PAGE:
• Mon
  • Dec 29, 2014
  • Updated: 1:41am

Customs vows to escalate war on drugs

PUBLISHED : Wednesday, 30 August, 2000, 12:00am
UPDATED : Wednesday, 30 August, 2000, 12:00am

Customs officials pledged to take a zero-tolerance approach to Ecstasy, ketamine and other drugs yesterday.


The vow came as officers revealed seizures of the drugs for the first seven months of this year were double for all of last year.


The announcement by Assistant Commissioner David Tong Hin-yeung of the Border and Drugs Branch came after 17 drug-related arrests during raids on more than 20 rave parties at the weekend. All those arrested were under 30.


'Even possession of one tablet is an offence,' said Mr Tong, referring to his branch's resolve to prosecute people found with even trace amounts of illegal drugs. Mr Tong said the biggest difficulty was trying to stop individuals bringing Ecstasy and other psychotropic drugs into Hong Kong.


Heroin is still the most prevalent drug seized in terms of weight, with 33kg in the past seven months, followed by methamphetamines, including 'ice' (25kg) and cannabis (12kg).


But from January to July, 65,086 tablets of psychotropic drugs were seized, along with 29,114 tablets of Ecstasy. That total of 94,200 tablets is roughly twice the total of 49,493 last year for both Ecstasy and other mood-altering substances.


The number of people under 21 arrested for drug-trafficking offences has increased, with 56 arrests in the first seven months of this year compared with the total of 65 for last year.


Part of the reason for the increase in cross-border cases was price, Mr Tong said. The cost of imported Ecstasy tablets can be more than $300, while mainland-made tablets cost between $80 and $140.


Drugs with hypnotic effects - including estazolam and midazolam - cost a fraction of their Hong Kong price on the mainland. A tablet of estazolam, a common tranquiliser, cost about $30 in Hong Kong but less than $1 in Shenzhen, he said.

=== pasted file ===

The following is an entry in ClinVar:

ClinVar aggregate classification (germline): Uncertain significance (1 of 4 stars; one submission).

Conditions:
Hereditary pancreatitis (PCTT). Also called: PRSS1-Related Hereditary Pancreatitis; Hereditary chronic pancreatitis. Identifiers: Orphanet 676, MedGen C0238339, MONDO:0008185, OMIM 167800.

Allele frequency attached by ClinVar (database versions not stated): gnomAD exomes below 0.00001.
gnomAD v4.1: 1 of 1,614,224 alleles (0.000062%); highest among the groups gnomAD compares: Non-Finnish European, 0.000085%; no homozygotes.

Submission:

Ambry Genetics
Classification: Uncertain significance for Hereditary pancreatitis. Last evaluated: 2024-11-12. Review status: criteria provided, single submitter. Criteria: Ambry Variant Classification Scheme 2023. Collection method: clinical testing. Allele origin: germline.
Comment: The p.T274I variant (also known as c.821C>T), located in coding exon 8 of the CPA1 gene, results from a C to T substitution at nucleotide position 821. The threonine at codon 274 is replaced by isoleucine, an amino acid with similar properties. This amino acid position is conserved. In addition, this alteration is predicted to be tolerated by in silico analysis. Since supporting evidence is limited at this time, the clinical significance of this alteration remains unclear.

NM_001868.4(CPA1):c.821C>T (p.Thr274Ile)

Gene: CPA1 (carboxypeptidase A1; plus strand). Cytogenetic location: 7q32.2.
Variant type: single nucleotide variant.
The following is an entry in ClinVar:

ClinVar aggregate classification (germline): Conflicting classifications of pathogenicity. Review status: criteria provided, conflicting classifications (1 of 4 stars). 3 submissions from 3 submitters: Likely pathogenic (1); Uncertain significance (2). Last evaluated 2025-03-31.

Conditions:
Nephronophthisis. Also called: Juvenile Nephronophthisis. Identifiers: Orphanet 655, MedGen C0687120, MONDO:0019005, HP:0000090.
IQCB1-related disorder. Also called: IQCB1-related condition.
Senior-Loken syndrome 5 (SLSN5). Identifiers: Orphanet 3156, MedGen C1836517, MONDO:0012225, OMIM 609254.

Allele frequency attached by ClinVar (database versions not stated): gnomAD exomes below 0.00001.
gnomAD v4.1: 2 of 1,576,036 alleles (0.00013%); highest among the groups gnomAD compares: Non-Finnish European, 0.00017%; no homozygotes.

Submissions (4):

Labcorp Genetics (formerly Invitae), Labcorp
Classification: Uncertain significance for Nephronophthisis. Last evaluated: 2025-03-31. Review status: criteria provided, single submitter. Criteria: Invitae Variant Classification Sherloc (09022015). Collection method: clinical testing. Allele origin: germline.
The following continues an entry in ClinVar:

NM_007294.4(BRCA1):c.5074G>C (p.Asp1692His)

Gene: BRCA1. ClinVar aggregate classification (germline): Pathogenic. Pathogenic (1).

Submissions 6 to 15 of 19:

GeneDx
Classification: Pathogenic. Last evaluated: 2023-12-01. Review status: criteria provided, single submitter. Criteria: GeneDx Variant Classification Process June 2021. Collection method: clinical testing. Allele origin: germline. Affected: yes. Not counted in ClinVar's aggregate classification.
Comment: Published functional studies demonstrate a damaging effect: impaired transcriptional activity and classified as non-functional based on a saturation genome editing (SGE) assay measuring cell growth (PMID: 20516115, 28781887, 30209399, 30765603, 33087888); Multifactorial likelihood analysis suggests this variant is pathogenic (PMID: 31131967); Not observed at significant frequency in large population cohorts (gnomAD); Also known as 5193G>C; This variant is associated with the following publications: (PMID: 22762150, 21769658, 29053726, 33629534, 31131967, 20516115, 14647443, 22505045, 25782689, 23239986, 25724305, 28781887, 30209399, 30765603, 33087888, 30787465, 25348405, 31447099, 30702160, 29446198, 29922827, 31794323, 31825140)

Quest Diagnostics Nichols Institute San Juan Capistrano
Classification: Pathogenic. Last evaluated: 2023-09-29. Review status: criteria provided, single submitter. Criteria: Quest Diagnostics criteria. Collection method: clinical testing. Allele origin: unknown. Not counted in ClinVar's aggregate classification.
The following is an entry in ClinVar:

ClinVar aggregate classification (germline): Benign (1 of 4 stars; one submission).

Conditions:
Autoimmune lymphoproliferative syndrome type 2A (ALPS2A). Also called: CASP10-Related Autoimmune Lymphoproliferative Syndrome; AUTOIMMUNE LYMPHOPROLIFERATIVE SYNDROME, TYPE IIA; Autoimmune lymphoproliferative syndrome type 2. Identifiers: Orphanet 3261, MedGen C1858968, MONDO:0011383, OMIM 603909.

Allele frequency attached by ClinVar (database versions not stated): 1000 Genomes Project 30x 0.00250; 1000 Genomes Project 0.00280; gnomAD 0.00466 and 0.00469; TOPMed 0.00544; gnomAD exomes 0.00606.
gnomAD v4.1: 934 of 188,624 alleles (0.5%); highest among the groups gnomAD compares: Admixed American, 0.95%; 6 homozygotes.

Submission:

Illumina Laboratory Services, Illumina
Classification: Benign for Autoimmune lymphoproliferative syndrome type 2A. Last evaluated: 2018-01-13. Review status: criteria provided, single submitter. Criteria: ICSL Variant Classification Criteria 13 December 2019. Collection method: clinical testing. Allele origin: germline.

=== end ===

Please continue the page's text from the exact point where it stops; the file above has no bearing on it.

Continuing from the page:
More body searches will be carried out at checkpoints to deter people from bringing in the drugs and Mr Tong's branch has begun trading information with authorities on the mainland and in Thailand. 'We will work with this intelligence to stop drugs coming into Hong Kong,' he said. 'We will also add inspectors to the [land] borders in October.'


Another anti-drug measure to be implemented at Lowu, Lok Ma Chau, Chek Lap Kok and other border control points was the expanded use of 'passive-alert' sniffer dogs, Mr Tong said.


Trained to sit quietly and only point their noses at the sources of drug odours, these labradors will not tip off traffickers until it is too late.


By the end of January, the narcotics dog unit will be expanded to include 31 officers, 20 normal drug-detecting dogs and six passive-alert animals. The unit now has 21 officers, 13 drug-sniffing dogs and two passive-alert animals.


The Customs and Excise Department also plans to further mechanise its land-border crossing booths in the next two years by installing 42 video cameras to automatically record vehicle registration numbers.


This automatic vehicle recognition system will cut the number of human errors and reduce waiting times at Hong Kong's three land crossings.


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